Hobbling? - The Horse Forum

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post #1 of 10 Old 05-16-2012, 11:03 AM Thread Starter
Green Broke
 
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Hobbling?

So my 3 year old gelding has become a real jerk about fly spraying. He isn't shying away or spooking at it, he pins his ears, jumps around, kicks, etc. He is getting really aggressive with it, and he is over all a very, very sweet boy.

This isn't something I feel comfortable with "putting on my big girl panties and muscling through it". If any of you guys knew about my accident last year, you would understand why I am deathly afraid of any movement coming from his back legs (no he does not have a kicking problem, he spooked me and I spooked him long story short).

I'm thinking about hobbling him and just spraying him with water until he gets over it...good or bad idea?

I'd have my trainer help me, but he lives nearly 3 hours away.

Be wary of the horse with a sense of humour. - Pam Brown
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post #2 of 10 Old 05-16-2012, 11:09 AM
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my QH hated Fly spray for the life of him and would shot out of the way but I learned rubbing the bottle on his back, legs neck and stomach before I tryed it helped him, now I can spray him in the pasture without holding him. Id use water bottle and keep spraying him so you don't waste the fly spray.
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post #3 of 10 Old 05-16-2012, 11:19 AM
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I would not use hobbling as a tool to keep the horse still. It could put him into a panic mode since he is already nervous, then he can't get away from the scarey fly spray or hose. Hobbling can put both you and the horse in greater danger in a situation like this.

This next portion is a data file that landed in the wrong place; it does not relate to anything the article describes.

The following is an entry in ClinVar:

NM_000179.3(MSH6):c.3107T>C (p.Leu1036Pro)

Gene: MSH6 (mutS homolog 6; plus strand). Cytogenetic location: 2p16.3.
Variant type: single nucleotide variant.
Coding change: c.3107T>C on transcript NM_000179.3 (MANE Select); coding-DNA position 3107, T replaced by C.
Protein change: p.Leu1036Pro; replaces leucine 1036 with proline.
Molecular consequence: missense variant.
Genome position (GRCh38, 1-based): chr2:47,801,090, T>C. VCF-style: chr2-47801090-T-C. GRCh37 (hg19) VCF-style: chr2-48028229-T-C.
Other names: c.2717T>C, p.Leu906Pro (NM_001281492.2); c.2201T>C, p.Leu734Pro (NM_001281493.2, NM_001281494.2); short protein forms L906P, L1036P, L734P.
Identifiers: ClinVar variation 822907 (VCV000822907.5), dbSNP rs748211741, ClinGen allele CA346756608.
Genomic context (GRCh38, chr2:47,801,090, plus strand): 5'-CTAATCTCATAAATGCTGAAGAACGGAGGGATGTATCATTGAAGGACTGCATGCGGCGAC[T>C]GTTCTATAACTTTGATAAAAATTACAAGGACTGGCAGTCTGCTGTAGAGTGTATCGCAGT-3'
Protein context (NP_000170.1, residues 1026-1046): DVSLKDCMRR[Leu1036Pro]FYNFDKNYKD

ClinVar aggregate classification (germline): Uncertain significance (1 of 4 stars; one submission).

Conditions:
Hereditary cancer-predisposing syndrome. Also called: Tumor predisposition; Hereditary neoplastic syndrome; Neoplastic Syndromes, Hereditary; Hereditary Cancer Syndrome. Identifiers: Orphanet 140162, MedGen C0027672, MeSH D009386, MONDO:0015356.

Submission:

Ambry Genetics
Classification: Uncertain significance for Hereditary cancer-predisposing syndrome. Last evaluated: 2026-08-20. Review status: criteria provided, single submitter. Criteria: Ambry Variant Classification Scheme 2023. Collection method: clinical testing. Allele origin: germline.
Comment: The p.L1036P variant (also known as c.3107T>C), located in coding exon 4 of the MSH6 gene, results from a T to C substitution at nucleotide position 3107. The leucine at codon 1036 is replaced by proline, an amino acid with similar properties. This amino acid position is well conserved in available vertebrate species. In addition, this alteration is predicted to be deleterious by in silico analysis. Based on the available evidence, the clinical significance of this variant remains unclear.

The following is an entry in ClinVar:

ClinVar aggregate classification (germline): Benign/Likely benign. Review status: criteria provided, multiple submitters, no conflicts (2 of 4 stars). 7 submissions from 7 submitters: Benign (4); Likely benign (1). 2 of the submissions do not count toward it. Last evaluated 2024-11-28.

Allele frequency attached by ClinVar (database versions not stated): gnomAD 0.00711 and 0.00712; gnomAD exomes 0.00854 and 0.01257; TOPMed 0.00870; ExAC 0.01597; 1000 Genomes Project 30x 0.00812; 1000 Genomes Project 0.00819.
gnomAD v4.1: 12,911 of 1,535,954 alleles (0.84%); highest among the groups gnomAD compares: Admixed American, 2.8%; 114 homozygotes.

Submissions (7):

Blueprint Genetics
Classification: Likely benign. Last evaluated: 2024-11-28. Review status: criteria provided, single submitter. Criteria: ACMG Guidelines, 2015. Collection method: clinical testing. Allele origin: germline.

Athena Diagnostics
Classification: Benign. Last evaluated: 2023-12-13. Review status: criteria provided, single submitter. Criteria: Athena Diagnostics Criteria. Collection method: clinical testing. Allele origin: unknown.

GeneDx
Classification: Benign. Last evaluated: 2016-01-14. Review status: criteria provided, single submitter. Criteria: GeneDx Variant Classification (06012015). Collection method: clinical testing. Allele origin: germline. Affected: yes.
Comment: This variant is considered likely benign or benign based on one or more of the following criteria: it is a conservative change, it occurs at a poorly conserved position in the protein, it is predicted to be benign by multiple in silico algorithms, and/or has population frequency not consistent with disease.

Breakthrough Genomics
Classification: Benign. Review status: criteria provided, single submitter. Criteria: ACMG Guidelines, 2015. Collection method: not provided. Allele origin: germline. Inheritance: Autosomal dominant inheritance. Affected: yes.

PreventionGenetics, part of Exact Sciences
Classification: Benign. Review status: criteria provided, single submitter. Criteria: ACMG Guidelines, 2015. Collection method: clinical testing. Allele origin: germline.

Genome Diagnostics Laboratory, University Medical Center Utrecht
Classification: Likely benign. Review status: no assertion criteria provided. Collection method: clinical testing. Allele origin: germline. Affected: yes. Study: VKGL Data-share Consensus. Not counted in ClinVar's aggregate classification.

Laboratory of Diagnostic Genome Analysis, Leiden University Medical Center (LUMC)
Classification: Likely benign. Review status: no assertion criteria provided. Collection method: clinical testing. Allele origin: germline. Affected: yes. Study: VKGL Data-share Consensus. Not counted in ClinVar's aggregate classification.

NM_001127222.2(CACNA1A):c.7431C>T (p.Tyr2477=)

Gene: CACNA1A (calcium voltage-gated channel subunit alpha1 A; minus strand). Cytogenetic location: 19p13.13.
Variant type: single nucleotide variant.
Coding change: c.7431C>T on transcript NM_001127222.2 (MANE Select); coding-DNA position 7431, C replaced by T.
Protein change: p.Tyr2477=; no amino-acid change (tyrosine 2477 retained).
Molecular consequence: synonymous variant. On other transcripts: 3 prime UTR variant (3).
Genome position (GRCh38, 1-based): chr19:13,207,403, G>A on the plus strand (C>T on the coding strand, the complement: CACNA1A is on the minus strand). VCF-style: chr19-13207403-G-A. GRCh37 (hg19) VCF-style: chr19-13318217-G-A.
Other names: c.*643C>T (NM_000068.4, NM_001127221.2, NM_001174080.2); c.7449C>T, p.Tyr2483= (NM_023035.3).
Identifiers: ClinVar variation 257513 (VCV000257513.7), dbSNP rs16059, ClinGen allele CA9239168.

For now, why not wipe on the fly spray instead. Figure out where it bothers him the least. If there is no place he is comfortable with it, then fill a bottle with water and just spray it around regularly (not at himt though) whenever you are out in the barn, when you are leading him, when you are grooming him, etc. etc. Then spray over his butt, then his butt, then over his back, then his back and belly, then move on to the legs, then shoulders and chest. It may take a very long time to be able to spray his neck.

Be extremely careful not to get any on open cuts of course and around his face. If he already is scared, a bit of pain will put you two steps backwards with him.
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post #4 of 10 Old 05-16-2012, 11:23 AM
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If you don't feel comfortable "muscling through it" without the help of your trainer, you can pour the fly spray in an old butter tub and sponge/wipe it on.
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post #5 of 10 Old 05-16-2012, 01:22 PM